Wednesday, February 2, 2011

Our trip to Hong Kong and China

In January we were privileged to go to Hong Kong as chaperones for 20 Mongolians who were going to the temple.  We flew to arrive ahead of them and prepare for them.  They traveled by train--taking 72 hours to arrive.  Many of them received help from the temple patron funds to make this trip.  This is a great blessing to the people in Mongolia.
I was impressed with how modern Hong Kong is.  It is built on hills (or small mountains) and there is limited land space--so they build UP.  There are many skyscrapers.

 There are also older sections of the city.

 Some of the Mongolians had never seen the ocean.  They loved going there and wading in the water.

We also enjoyed seeing the ocean again.

One of the tourist stops in Hong Kong is the "Avenue of Stars" which has stars and famous peoples' names on the sidewalk, as well as some statues.  Here is Clair with Bruce Lee.  In the distance is Hong Kong Island.

This is most of our group down by the waterfront as we were taking a tour of Hong Kong.

Looking from Kowloon across the water to Hong Kong Island you can see the convention center and many of the tall buildings of the business district.  The church Area Office is in this area.

Walking through the downtown of Hong Kong Island we passed many interesting shops where you can buy things such as very fresh chicken (below).

Here we are at the top of Victoria peak.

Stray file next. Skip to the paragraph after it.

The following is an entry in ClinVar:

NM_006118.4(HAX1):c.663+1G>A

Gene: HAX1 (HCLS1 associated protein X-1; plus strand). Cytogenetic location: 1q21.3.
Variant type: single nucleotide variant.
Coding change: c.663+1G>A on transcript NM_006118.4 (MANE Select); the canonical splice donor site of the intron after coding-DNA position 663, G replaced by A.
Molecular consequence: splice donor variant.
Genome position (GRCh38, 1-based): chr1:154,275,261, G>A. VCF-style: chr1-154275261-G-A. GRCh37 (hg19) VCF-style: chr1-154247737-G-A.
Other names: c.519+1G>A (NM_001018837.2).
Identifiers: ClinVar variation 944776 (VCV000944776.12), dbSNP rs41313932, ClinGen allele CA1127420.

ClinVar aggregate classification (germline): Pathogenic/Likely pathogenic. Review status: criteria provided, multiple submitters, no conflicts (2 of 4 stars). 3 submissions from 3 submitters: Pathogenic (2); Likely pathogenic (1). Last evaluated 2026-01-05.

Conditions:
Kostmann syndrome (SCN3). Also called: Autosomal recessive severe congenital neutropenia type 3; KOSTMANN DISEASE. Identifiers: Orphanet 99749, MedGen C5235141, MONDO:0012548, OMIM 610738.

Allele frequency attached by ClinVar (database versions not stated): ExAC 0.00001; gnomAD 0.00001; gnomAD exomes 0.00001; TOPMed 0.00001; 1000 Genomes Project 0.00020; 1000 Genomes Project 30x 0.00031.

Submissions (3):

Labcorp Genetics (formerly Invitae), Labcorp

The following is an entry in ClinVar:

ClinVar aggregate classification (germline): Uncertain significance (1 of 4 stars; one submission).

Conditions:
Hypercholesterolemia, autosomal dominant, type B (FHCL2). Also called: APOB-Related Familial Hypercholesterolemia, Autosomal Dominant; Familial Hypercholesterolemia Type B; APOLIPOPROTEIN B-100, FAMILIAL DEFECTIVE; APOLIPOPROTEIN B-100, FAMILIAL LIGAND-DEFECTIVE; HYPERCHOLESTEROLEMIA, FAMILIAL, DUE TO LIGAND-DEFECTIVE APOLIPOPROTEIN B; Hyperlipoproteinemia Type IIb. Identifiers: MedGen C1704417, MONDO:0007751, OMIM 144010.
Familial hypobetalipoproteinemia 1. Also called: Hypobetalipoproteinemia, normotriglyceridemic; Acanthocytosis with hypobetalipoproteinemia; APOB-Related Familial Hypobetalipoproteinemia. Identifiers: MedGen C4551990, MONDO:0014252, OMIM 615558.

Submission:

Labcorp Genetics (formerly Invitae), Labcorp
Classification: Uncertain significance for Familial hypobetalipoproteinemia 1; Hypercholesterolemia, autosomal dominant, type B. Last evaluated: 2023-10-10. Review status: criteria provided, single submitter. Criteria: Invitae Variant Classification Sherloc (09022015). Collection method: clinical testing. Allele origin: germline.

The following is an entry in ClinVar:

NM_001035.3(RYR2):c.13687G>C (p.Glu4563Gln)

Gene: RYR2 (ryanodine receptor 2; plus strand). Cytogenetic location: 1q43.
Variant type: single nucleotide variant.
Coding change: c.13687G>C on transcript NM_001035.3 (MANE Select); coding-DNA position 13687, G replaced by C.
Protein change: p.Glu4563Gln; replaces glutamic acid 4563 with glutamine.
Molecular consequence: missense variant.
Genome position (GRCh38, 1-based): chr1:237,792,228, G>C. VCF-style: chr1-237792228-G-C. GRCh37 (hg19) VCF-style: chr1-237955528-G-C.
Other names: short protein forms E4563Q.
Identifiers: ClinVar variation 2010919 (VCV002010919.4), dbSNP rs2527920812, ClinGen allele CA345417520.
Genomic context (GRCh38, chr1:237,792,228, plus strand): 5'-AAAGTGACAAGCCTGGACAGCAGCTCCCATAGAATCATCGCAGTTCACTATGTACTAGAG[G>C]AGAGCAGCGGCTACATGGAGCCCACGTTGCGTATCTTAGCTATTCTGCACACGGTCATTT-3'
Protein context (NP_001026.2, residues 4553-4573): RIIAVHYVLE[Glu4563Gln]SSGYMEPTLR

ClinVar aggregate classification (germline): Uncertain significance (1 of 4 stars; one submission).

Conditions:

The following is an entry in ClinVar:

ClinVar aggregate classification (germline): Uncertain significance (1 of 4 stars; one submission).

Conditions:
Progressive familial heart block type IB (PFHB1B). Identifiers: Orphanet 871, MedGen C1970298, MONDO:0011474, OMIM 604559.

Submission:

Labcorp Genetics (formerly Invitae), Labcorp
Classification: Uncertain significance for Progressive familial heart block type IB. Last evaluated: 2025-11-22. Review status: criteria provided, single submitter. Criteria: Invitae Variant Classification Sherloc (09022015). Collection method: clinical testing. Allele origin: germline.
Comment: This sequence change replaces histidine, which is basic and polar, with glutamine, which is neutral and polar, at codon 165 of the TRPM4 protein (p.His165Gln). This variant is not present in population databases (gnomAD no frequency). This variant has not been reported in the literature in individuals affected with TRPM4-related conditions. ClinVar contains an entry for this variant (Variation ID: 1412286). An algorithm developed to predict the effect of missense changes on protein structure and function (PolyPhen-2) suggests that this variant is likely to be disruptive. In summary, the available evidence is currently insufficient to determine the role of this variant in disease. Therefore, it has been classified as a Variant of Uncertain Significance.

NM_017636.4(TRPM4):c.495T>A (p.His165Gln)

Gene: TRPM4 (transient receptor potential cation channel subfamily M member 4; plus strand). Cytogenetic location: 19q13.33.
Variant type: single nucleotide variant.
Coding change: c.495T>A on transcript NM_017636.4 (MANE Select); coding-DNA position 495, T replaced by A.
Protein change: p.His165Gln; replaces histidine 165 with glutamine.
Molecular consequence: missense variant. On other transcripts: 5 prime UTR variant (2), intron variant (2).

Someone started a jump-rope contest and Clair won!

Hong Kong Island at sunset

Our purpose in going to Hong Kong was to attend the temple, the only place on the earth where families can become eternal.  This family was sealed in the temple so that they can be together forever.
Here is our group in front of the Hong Kong Temple.
We met with some of our supervisors in Hong Kong.  The area medical advisor, Dr. Linford, and his wife went with us to see the Nan Lian gardens.  These are very beautiful gardens featuring some very unusual stones. 
We had five children in our gruop.  We really enjoyed them.   These two are one-year-olds.

After finishing our week at the temple, we traveled by train from Hong Kong to Beijing.  Unfortunately, we had the third bunk up.  It was pretty tricky getting our luggage up and climbing up and down ourselves. 

There is not much head room on our bunk, so we spent a lot of time sitting on the bottom bunk.  The Chinese people were friendly and welcomed us to sit with them.  Here is Clair on his bunk--he didn't sleep much.
It was interesting to watch the countryside change from green in the south to icy in the north.  There were lots of small gardens and some cities as we passed through.  It took 24 hours to reach Beijing.
We enjoyed the little chinese child who shared our compartment and his family as well as this man who was very helpful.  It is interesting to try to communicate with people who do not understand your language, but if you try you can understand a lot with body language.

Here are some greenhouses as we got further north.

Notice the nuclear power plant.
Two families on the train had gone to Hong Kong to have babies because of China's one-child policy.  These babies were only about a week old and were returning to China. 
The Chinese flags in Beijing.
TiananmenSquare at night.  You can see Chairman Mao's picture in the background.
Here we are eating some "Peking Duck."  Peking has now been renamed Beijing and is the capitol of China.  We thought the food was good at this restaurant.